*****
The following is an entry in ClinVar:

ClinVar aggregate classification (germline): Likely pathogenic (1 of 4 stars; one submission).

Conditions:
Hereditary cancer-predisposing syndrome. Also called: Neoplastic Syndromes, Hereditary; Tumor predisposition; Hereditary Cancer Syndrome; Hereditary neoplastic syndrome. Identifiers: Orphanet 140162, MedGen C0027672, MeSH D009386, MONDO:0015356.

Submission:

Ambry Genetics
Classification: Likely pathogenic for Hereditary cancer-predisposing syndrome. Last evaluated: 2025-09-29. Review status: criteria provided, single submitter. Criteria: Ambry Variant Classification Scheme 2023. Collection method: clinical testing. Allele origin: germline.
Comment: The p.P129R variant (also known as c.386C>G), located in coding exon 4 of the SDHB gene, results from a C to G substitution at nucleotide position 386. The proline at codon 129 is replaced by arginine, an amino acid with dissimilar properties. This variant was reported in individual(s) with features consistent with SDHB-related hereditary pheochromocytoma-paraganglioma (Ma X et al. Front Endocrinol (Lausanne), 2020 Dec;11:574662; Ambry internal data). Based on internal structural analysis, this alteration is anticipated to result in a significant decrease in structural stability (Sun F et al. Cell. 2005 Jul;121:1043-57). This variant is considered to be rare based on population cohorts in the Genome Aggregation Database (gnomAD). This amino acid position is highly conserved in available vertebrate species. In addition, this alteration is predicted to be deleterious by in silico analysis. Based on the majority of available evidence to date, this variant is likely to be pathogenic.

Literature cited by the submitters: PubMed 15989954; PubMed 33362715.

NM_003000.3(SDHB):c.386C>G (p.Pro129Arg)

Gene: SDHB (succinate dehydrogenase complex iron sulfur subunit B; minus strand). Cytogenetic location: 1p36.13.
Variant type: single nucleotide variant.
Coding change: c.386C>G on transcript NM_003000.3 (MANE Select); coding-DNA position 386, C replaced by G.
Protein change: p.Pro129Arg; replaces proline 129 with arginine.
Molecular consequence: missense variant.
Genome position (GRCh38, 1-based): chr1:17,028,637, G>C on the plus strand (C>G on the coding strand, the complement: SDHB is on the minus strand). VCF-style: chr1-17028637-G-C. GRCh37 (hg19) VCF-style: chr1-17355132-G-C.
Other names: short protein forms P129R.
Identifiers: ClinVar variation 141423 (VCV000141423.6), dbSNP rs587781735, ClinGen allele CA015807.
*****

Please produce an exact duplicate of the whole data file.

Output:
The following is an entry in ClinVar:

ClinVar aggregate classification (germline): Likely pathogenic (1 of 4 stars; one submission).

Conditions:
Hereditary cancer-predisposing syndrome. Also called: Neoplastic Syndromes, Hereditary; Tumor predisposition; Hereditary Cancer Syndrome; Hereditary neoplastic syndrome. Identifiers: Orphanet 140162, MedGen C0027672, MeSH D009386, MONDO:0015356.

Submission:

Ambry Genetics
Classification: Likely pathogenic for Hereditary cancer-predisposing syndrome. Last evaluated: 2025-09-29. Review status: criteria provided, single submitter. Criteria: Ambry Variant Classification Scheme 2023. Collection method: clinical testing. Allele origin: germline.
Comment: The p.P129R variant (also known as c.386C>G), located in coding exon 4 of the SDHB gene, results from a C to G substitution at nucleotide position 386. The proline at codon 129 is replaced by arginine, an amino acid with dissimilar properties. This variant was reported in individual(s) with features consistent with SDHB-related hereditary pheochromocytoma-paraganglioma (Ma X et al. Front Endocrinol (Lausanne), 2020 Dec;11:574662; Ambry internal data). Based on internal structural analysis, this alteration is anticipated to result in a significant decrease in structural stability (Sun F et al. Cell. 2005 Jul;121:1043-57). This variant is considered to be rare based on population cohorts in the Genome Aggregation Database (gnomAD). This amino acid position is highly conserved in available vertebrate species. In addition, this alteration is predicted to be deleterious by in silico analysis. Based on the majority of available evidence to date, this variant is likely to be pathogenic.

Literature cited by the submitters: PubMed 15989954; PubMed 33362715.

NM_003000.3(SDHB):c.386C>G (p.Pro129Arg)

Gene: SDHB (succinate dehydrogenase complex iron sulfur subunit B; minus strand). Cytogenetic location: 1p36.13.
Variant type: single nucleotide variant.
Coding change: c.386C>G on transcript NM_003000.3 (MANE Select); coding-DNA position 386, C replaced by G.
Protein change: p.Pro129Arg; replaces proline 129 with arginine.
Molecular consequence: missense variant.
Genome position (GRCh38, 1-based): chr1:17,028,637, G>C on the plus strand (C>G on the coding strand, the complement: SDHB is on the minus strand). VCF-style: chr1-17028637-G-C. GRCh37 (hg19) VCF-style: chr1-17355132-G-C.
Other names: short protein forms P129R.
Identifiers: ClinVar variation 141423 (VCV000141423.6), dbSNP rs587781735, ClinGen allele CA015807.